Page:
Progressive Policy Institute analysis finds it’s important to get to “Yes” on USMCA
Author: Marie Sanderson
This morning the Progressive Policy Institute (PPI) released a report explaining why “get[ting] to ‘yes’” on the USMCA is important to U.S. businesses, local communities, and American workers.
The report stresses the importance of the North American economic relationship and the 12 million American jobs this partnership supports. According to PPI, Canada is the number one goods export market for over 30 states, and Mexico is the top market for an additional seven states. Specifically, the report highlights how America’s small- and medium-sized businesses rely heavily on exports to Canada and Mexico.
In this report, PPI provides an analysis on how the USMCA modernizes and improves the North American Free Trade Agreement (NAFTA) to ensure it’s a better deal for the United States.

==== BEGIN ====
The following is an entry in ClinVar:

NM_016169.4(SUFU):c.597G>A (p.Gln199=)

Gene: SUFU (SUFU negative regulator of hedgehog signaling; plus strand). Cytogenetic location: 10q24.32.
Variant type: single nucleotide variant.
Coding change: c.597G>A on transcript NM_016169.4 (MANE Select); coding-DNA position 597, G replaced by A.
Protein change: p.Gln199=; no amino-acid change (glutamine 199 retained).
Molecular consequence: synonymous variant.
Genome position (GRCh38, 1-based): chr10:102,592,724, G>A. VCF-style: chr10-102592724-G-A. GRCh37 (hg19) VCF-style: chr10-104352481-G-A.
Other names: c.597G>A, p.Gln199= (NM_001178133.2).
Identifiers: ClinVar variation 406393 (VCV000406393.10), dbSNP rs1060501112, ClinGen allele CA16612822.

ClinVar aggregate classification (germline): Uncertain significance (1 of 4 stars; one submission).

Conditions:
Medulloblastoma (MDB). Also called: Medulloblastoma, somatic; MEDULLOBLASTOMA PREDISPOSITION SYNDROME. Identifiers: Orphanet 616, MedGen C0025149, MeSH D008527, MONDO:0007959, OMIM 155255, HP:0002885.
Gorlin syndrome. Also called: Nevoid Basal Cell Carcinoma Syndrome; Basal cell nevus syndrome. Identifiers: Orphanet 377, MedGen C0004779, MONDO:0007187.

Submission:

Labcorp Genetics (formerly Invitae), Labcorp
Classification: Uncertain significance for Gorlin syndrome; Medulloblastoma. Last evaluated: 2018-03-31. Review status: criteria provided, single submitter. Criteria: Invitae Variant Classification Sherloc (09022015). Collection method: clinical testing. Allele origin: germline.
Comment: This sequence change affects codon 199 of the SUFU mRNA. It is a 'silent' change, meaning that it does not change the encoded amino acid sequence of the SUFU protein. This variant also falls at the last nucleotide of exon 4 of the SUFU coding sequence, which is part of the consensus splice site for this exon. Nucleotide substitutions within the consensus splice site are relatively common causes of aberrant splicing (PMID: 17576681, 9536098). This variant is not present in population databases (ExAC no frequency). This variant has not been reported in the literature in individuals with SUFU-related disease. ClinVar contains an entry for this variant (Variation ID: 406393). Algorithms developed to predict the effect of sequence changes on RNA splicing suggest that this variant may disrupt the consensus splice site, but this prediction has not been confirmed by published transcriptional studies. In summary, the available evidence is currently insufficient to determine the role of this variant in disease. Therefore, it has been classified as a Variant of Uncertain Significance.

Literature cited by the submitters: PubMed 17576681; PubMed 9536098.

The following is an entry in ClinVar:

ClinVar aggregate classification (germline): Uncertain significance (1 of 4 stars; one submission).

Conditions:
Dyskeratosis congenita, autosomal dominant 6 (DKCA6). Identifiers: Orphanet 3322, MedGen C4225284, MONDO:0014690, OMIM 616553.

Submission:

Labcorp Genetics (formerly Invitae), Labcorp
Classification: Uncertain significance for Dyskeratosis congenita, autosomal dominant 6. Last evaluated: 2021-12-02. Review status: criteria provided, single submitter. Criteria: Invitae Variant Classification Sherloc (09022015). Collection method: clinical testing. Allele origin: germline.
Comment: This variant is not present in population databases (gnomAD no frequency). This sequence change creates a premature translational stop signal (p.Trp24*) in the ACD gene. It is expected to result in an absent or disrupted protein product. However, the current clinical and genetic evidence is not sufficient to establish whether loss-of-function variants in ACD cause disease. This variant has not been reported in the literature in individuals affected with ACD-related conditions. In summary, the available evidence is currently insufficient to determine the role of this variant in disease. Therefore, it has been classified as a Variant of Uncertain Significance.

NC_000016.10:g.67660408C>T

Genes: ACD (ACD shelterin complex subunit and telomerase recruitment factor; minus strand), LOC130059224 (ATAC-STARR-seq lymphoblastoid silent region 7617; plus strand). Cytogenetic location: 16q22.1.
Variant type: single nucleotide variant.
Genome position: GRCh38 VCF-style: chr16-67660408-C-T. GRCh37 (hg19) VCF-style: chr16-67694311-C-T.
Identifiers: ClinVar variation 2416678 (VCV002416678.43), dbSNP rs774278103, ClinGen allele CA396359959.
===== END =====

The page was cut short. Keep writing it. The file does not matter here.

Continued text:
According to the report, the USMCA will:
- Establish strong and enforceable labor and environmental rules, which were not included in the text of NAFTA;
- Establish the most comprehensive set of rules on digital commerce in any international trade agreement;
- Cut red tape for U.S small businesses with the first chapter on small- and medium-sized businesses in a U.S. trade agreement;
- Provide greater access to Canada’s once-restrictive dairy market;
- Enhance protections and enforcement for copyrights, patents, trademarks, and trade secrets;
- Update provisions on cross-border data transfers, to allow more financial services trade among the three nations;
- Furthermore, PPI’s analysis shows that boosting the ability of small businesses to trade and export with our neighbors will “democratize” trade by allowing more diverse businesses to thrive.
PPI goes on to explain that trade with Mexico and Canada has been hugely beneficial to local American communities:
- The San Diego region’s economy is now larger than Vietnam’s;
- Texas border cities have been transformed by cross-border trade, creating thousands of small businesses and cutting unemployment; and
- Kansas City, although located nowhere near either border, sends over half of their exports to Canada and Mexico, providing significant support to the local economy.
You can read the full report here.